Rejection of Parlour Racism
When the imam Yakup Tasci made disparaging remarks against Germans in a sermon given at the Mevlana Mosque in Berlin-Kreuzberg in November 2004, the consequences were not long in coming. This was because a ZDF television camera team happened to be present and later broadcast excerpts from his sermon. Among other things, Tasci complained about how "Germans were of little use" and claimed that their sweat "had a foul odour", because they hardly ever washed. After his hate tirade became public, his association, the Islamic Federation, immediately suspended him from all his offices.
However, at this point the parallels to the Sarrazin case come to an end. The Berlin immigration authorities regarded this sermon and another hate tirade as grounds to expel the then 59-year-old imam from the country. In 2005, after 34 years of living in Germany, he was forced to pack his bags.
No newspaper referred to this as an "exorcism", like the "Welt" newspaper now does with respect to Thilo Sarrazin, or started a "campaign for free speech", as is currently seen in the "Bild" newspaper. Even Berlin's Senator of the Interior Ehrhart Körting did not speak of a "witch hunt" at the time. On the contrary, Körting clearly expressed his satisfaction with the expulsion of the imam.
One can only draw the conclusion that, in Germany, it makes a huge difference as to who is being run down by whom. While a clear line has been drawn against Islamist loudmouths, the German public has shown remarkable indifference to the type of parlour racism long espoused by Thilo Sarrazin. The German Central Bank board member even had the opportunity to take his crude theses, which he already presented in an interview last year, and expand them into a book, before the public finally lost patience with him.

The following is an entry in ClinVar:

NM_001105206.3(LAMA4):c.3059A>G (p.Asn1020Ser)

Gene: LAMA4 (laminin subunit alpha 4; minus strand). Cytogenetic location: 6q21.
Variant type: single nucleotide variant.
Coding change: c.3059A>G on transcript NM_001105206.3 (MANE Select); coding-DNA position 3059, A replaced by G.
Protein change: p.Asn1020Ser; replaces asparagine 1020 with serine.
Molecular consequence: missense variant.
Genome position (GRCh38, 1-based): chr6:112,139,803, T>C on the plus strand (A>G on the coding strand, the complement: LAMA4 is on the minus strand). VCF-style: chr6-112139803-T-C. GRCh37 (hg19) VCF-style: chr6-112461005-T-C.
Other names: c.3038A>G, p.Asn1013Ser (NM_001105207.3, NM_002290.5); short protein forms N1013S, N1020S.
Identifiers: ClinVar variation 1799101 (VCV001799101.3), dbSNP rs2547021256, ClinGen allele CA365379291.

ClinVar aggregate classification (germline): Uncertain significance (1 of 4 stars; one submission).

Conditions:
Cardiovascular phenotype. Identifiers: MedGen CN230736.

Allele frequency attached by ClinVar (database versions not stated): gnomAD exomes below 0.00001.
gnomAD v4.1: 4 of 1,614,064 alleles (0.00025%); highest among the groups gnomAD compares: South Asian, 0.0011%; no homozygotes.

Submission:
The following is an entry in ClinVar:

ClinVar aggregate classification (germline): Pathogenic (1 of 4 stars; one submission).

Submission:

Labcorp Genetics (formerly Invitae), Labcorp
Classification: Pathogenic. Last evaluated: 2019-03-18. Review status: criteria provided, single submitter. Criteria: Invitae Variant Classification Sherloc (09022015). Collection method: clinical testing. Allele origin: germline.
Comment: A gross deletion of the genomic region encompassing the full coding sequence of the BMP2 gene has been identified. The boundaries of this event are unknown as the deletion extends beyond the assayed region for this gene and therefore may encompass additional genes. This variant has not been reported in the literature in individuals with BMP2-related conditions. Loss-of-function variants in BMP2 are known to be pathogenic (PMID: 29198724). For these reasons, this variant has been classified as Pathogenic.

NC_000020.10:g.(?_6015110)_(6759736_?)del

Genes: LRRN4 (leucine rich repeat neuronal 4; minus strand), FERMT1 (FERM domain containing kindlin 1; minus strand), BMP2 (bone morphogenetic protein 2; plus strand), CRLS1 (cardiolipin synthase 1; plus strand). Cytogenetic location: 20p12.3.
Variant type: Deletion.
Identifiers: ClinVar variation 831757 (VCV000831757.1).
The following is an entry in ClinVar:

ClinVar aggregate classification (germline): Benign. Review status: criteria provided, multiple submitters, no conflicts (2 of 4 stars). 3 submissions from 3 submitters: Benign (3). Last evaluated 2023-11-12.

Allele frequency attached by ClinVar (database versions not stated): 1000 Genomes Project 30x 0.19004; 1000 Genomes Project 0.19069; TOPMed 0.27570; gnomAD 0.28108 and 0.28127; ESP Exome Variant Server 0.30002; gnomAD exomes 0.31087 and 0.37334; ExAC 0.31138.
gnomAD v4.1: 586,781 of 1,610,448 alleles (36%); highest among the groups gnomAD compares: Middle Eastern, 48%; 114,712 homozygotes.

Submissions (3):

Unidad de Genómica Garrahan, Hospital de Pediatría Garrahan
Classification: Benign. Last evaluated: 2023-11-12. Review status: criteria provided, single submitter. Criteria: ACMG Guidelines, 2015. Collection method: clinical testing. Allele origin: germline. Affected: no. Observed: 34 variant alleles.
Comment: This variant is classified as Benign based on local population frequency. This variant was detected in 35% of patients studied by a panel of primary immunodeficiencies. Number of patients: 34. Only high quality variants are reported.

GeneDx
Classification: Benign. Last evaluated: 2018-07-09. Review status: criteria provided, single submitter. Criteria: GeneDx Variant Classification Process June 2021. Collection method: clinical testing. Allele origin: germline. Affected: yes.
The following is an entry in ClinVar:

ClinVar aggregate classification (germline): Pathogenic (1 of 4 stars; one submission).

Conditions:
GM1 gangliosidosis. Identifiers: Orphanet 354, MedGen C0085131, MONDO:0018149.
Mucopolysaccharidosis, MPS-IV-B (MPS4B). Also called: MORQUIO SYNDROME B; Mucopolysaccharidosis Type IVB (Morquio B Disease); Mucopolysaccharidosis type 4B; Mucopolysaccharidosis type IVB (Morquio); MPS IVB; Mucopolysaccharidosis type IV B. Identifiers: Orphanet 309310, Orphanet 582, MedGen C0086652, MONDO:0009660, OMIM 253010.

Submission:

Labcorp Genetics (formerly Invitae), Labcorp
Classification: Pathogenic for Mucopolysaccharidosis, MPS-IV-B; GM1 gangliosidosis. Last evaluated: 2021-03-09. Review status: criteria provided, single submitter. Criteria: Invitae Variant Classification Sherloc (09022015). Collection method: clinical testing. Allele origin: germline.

The anxious middle class
German politicians finally reacted decisively and thereby sent out a clear signal, marking a turning point. Chancellor Merkel, the leader of the opposition, Sigmar Gabriel, and the rest of the political class are nonetheless confronted with the fact that Sarrazin's views enjoy a great deal of support among the anxious middle class. This anxiety is, in part, understandable. German society finds itself undergoing a profound transformation, which has altered the appearance of whole city districts. Nowadays, one even sees women wearing headscarves at the orchestra.
Among the educated middle-class in Germany, which hardly maintains any contact with immigrants with the exception, at best, of their Polish cleaning ladies, this situation is a cause of irritation. With his evocative invocations of the old West Germany, Sarrazin makes use of a nostalgic yearning for a past that never really existed.
It is nevertheless conspicuous that the debate on the integration of immigrants has escalated just at the moment when integration is finally showing some success. The number of arranged marriages in the 1980s was far greater than it is today. Violence committed by immigrant youths existed then as now. Successful biographies among immigrants, however, used to be a rare occurrence. Instead, Günter Wallraff wrote back then about the plight of Turkish former guest workers in his bestseller "Ganz unten" (Lowest of the Low). Yet, the further immigrants move up the social ladder, the more the German middle-class attempts to distance itself from them.